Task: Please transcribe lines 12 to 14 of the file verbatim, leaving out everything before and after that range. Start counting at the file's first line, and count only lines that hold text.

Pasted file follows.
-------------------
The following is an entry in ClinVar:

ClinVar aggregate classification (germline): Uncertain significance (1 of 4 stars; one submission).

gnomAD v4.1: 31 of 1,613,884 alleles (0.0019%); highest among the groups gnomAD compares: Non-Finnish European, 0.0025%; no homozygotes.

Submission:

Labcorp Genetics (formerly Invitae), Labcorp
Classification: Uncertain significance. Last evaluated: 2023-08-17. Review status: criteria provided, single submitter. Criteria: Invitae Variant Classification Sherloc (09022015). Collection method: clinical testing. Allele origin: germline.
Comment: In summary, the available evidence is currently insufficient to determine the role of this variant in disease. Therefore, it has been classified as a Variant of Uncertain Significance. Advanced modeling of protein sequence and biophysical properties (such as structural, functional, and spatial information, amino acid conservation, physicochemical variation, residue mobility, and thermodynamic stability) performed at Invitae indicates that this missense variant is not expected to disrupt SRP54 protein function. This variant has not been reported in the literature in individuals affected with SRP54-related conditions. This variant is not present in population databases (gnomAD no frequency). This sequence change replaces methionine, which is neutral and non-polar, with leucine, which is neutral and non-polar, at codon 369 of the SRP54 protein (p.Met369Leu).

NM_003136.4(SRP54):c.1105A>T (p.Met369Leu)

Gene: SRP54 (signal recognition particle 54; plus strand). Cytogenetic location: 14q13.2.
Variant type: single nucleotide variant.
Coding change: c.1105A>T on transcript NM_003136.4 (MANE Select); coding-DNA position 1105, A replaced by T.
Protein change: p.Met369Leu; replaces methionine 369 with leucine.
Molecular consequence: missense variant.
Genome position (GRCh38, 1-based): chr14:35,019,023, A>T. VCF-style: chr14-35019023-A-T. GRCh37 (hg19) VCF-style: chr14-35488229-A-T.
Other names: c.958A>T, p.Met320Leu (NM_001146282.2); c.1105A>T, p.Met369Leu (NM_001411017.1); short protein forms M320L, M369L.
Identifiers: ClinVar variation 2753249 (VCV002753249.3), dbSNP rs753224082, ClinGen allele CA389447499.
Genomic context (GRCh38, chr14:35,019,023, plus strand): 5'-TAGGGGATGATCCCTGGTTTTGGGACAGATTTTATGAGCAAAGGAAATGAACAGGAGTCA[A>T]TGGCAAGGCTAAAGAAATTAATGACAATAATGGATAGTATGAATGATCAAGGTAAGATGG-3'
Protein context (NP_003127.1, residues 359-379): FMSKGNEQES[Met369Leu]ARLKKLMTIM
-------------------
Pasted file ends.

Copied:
Protein change: p.Met369Leu; replaces methionine 369 with leucine.
Molecular consequence: missense variant.
Genome position (GRCh38, 1-based): chr14:35,019,023, A>T. VCF-style: chr14-35019023-A-T. GRCh37 (hg19) VCF-style: chr14-35488229-A-T.